Superhot also has a fantastic presentation in all respects, enhancing and adding to the story and gameplay pieces quite a bit. The visuals are stunning despite their simplicity, creating a unique looking environment and world to explore. The audio presentation will suck you into the experience, with multiple pieces that will dig into your head for some time. The best part though is just how the game’s menus are presented. Looking like a very old school computer setup, players will get sucked into Superhot right from the outset thanks to the way it puts the player into the universe that it has created.
Superhot is easily one of the most innovative shooters of the last few years. Its core conceit could have come off as gimmicky, but instead it alters the gameplay of the entire genre to the point that it feels like something wholly new, yet ultimately familiar. The real joy though is just in how it makes you feel as a player. Plotting out your moves might take some time, but once it all comes together it truly puts you into the shoes of an action star. If only there was more meat to the game, letting that feeling last longer.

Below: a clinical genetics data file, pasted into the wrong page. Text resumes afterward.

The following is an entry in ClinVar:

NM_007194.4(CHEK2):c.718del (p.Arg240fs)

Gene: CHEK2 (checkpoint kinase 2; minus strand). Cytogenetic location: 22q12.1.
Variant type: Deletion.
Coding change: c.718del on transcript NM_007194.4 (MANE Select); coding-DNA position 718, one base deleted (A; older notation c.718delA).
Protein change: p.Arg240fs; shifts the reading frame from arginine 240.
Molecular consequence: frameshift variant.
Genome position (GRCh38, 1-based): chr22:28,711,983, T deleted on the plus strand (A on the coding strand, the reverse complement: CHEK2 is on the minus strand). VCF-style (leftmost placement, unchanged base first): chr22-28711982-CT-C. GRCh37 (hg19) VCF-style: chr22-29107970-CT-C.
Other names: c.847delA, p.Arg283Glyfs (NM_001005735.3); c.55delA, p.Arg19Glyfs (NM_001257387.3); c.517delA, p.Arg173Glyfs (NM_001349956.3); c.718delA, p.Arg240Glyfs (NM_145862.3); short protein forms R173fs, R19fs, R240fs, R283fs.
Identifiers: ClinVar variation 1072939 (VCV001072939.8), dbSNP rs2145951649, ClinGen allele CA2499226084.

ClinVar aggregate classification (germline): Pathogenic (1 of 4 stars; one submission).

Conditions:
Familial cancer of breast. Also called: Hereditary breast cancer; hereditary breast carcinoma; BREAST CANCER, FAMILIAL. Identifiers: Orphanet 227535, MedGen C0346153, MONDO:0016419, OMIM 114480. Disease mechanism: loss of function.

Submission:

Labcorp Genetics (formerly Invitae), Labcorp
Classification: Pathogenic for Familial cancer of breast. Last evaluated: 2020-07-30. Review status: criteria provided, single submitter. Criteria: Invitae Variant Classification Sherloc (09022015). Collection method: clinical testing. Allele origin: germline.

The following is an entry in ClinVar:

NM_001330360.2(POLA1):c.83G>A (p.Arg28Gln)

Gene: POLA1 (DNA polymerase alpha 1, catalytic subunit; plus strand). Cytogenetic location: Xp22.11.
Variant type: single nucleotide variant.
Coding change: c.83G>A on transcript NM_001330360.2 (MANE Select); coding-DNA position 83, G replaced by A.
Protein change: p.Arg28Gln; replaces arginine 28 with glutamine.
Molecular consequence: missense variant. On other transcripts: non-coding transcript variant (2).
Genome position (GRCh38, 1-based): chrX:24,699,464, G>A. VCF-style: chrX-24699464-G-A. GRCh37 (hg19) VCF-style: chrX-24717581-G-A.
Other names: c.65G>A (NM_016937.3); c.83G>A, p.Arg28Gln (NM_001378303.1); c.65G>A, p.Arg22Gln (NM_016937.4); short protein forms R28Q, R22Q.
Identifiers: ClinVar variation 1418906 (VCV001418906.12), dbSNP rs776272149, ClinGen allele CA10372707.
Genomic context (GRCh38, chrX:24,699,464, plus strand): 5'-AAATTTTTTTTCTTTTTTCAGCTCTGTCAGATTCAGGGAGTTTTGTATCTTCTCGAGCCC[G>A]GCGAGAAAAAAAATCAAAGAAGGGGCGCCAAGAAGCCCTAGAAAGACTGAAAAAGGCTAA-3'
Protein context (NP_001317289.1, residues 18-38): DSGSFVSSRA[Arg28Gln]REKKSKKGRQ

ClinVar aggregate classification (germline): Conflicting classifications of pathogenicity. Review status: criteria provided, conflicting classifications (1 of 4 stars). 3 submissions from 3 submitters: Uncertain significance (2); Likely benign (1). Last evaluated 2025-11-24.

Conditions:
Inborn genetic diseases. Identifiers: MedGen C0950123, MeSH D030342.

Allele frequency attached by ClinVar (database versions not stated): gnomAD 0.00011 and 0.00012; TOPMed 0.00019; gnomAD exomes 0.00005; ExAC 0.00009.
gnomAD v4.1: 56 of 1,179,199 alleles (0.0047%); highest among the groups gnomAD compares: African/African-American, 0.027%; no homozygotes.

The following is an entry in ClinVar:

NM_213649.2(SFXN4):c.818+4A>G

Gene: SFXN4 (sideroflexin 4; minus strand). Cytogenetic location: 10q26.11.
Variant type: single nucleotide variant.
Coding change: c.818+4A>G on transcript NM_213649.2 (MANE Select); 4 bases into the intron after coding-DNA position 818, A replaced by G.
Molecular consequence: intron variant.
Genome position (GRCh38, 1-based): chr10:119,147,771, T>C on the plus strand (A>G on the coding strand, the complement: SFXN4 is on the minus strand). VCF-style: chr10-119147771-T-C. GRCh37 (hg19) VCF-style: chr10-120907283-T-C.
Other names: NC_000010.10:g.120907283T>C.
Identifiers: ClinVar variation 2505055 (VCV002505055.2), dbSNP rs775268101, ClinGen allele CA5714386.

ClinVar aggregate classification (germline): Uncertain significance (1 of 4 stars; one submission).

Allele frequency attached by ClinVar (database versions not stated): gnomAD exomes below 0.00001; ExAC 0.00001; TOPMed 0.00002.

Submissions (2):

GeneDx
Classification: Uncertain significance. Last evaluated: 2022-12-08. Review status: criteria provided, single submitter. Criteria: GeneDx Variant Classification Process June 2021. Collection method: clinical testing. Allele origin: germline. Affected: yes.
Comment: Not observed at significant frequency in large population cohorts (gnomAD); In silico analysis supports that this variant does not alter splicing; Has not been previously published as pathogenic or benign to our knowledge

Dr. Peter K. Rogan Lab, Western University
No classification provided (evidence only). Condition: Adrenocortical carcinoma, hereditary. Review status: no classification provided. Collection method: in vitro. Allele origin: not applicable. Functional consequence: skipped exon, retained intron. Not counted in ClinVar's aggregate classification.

- This article was updated on:March 8th, 2018
- Available On: Xbox One, PC, Mac, Linux
- Published By: Superhot Team
- Developed By: Superhot Team
- Genre: First-Person Shooter
- US Release Date: February 25th, 2016
- Reviewed On: PC
- Quote: "Superhot is a fascinatingly unique take on the shooter genre. Its time manipulation mechanics truly alter the gameplay, making it feel more like a puzzle game than a standard shooter. Great visual and audio design push the game to even higher levels, but the experience might feel a bit short for those who aren't total completionists."